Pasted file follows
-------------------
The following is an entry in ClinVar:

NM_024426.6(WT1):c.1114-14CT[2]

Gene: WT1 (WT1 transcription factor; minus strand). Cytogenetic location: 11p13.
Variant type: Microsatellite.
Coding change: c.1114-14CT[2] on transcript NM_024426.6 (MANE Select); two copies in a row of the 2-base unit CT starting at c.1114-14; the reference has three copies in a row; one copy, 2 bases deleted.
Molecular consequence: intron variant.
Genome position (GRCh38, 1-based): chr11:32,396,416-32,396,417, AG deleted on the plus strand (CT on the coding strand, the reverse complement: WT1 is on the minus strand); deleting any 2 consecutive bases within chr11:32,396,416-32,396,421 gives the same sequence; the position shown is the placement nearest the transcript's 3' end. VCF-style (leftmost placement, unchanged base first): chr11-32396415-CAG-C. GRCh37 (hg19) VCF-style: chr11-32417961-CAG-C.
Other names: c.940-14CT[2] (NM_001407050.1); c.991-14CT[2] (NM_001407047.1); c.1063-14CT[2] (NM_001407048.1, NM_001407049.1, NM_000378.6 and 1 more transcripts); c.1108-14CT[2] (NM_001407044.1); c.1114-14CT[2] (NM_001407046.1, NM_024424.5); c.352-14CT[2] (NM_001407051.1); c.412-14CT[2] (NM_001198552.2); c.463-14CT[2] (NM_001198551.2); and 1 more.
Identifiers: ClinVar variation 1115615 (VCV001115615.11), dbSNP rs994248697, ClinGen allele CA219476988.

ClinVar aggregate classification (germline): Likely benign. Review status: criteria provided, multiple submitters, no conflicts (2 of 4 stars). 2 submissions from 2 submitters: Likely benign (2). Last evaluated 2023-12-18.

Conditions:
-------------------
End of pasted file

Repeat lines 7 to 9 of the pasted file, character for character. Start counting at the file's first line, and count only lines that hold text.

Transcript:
Genome position (GRCh38, 1-based): chr11:32,396,416-32,396,417, AG deleted on the plus strand (CT on the coding strand, the reverse complement: WT1 is on the minus strand); deleting any 2 consecutive bases within chr11:32,396,416-32,396,421 gives the same sequence; the position shown is the placement nearest the transcript's 3' end. VCF-style (leftmost placement, unchanged base first): chr11-32396415-CAG-C. GRCh37 (hg19) VCF-style: chr11-32417961-CAG-C.
Other names: c.940-14CT[2] (NM_001407050.1); c.991-14CT[2] (NM_001407047.1); c.1063-14CT[2] (NM_001407048.1, NM_001407049.1, NM_000378.6 and 1 more transcripts); c.1108-14CT[2] (NM_001407044.1); c.1114-14CT[2] (NM_001407046.1, NM_024424.5); c.352-14CT[2] (NM_001407051.1); c.412-14CT[2] (NM_001198552.2); c.463-14CT[2] (NM_001198551.2); and 1 more.
Identifiers: ClinVar variation 1115615 (VCV001115615.11), dbSNP rs994248697, ClinGen allele CA219476988.